• Hosted by Carnegie Corporation of New York
  • Hosted by Chan Zuckerberg Initiative

Thursday May 17, 2018

All concurrent sessions are held in the Gould School of Law’s Musick Building or the Wallis Annenberg Hall.

7:15 – 8:00 a.m. Breakfast

8:00 – 9:15 a.m. Plenary on Student Activism (Tutor Campus Center Ballroom) – Hear from student leaders of anti-violence community groups, as well as those advocating for stricter gun control in the wake of recent school shootings.

  • Emma Gonzalez, Marjory Stoneman Douglas High School (Parkland, Fla.)
  • David Hogg, Marjory Stoneman Douglas High School (Parkland, Fla.)
  • Alex King, North Lawndale College Prep High School (Chicago)
  • Jackson Mittleman, Newtown High School (Newtown, Conn.)
  • Evie Blad, Education Week (moderator)

 

9:30 – 10:30 a.m. Concurrent Sessions

Child Care Deserts: What and Where Are They? (Gould/Musick Room 103) In some neighborhoods, a lack of child care threatens to perpetuate inequities and widen achievement gaps. Find out how race, geography, and income affect child care options and learn about efforts to improve access to high-quality early learning.

  • Emily Bustos, Denver’s Early Childhood Council
  • Rasheed Malik, Center for American Progress
  • Patti Miller, Too Small to Fail
  • Nic Garcia, Chalkbeat (moderator)

 

Diversifying the Educator Workforce (Gould/Musick Room 1) – Nationally, the student population is growing increasingly diverse, while the educator workforce remains mostly white. How does the diversity gap vary by location and race, and what are the keys to recruiting and retaining teachers and school leaders of color?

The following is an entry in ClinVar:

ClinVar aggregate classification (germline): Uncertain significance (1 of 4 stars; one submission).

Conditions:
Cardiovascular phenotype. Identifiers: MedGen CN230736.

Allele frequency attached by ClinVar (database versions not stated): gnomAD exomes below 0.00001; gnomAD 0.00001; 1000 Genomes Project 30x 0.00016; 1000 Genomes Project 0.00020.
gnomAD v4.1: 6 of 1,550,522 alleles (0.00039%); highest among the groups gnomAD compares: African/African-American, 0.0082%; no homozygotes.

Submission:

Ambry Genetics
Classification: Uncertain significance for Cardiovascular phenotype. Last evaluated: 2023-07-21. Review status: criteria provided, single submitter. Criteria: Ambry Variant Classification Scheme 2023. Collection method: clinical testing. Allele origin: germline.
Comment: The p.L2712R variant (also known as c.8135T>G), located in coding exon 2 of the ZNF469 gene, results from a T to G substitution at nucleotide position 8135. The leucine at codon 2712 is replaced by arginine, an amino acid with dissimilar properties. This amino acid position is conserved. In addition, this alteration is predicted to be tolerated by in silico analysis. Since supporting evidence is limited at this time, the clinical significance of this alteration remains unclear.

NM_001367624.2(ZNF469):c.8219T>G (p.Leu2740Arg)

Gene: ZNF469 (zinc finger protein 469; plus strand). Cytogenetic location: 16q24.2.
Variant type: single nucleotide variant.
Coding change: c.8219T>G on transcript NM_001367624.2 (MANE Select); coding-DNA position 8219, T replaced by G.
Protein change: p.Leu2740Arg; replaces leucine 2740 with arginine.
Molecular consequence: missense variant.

• Michael Hansen, The Brookings Institution
  • Cassandra Herring, Branch Alliance for Educator Diversity
  • Darline Robles, University of Southern California
  • Matt Barnum, Chalkbeat (moderator)

 

College and the American Dream (Gould/Musick Room 3) – New data show that a few — but only a few — colleges have track records of launching lots of low-income students into the middle and upper classes. Learn about new mobility data and its implications for higher education.

  • Allan Golston, Bill & Melinda Gates Foundation
  • Dianne Harrison, California State University, Northridge
  • Marvin Krislov, Pace University
  • Mark Schneider, Institute of Education Sciences, U.S. Department of Education
  • Adam Harris, The Chronicle of Higher Education (moderator)

 

Rethinking Student Discipline (Wallis Annenberg Room 105) – Techniques such as restorative justice have been touted as ways to disrupt the “school-to-prison pipeline” but also blamed for violence in schools. Find out what the research and data show.

  • Cami Anderson, Student Discipline Project
  • Taharka Anderson, California Conference for Equality and Justice
  • TBD
  • Sonali Kohli, Los Angeles Times (moderator)

 

Use of Test Scores 101 (Gould/Musick Room 101) – Many claims are made about what can be gleaned from standardized test scores. Journalists learn the basics of  the art and science of interpreting test scores.

  • Marianne Perie, University of Kansas
  • Diane Rado, freelance (moderator)

 

Pivoting to Podcasts (Gould/Musick Room 7) Journalists from Slate, the Los Angeles Times, and The Cincinnati Enquirer, to name a few, have had great success launching podcasts. Learn how you, too, can pivot to audio.

  • Sarah Carr, The Teacher Project
  • Cheryl Devall, Reveal
  • Kerry Donohue, PRX
  • Adolfo Guzman Lopez, Southern California Public Radio (moderator)

10:30 – 11:00 a.m. Break

11:00 a.m. – 12:00 p.m. Concurrent Sessions

Covering the First Three Years (Gould/Musick Room 103) – Reporters share advice on writing stories about an increasingly important part of the education beat — infants and toddlers.

  • Sarah Carr, The Teacher Project
  • Zoë Kirsch, The Teacher Project
  • Lillian Mongeau, The Hechinger Report
  • Priska Neely, KPCC (moderator)

 

Are Schools in Your Community ‘Gaming’ the Graduation Stats? (Gould/Musick Room 3) – Recent investigations by journalists have uncovered situations in which claims of high graduation rates in public schools appear to belie the reality. Reporters discuss their stories and offer advice on fact-checking schools and districts. A researcher also chimes in with insights on how to unpack graduation data.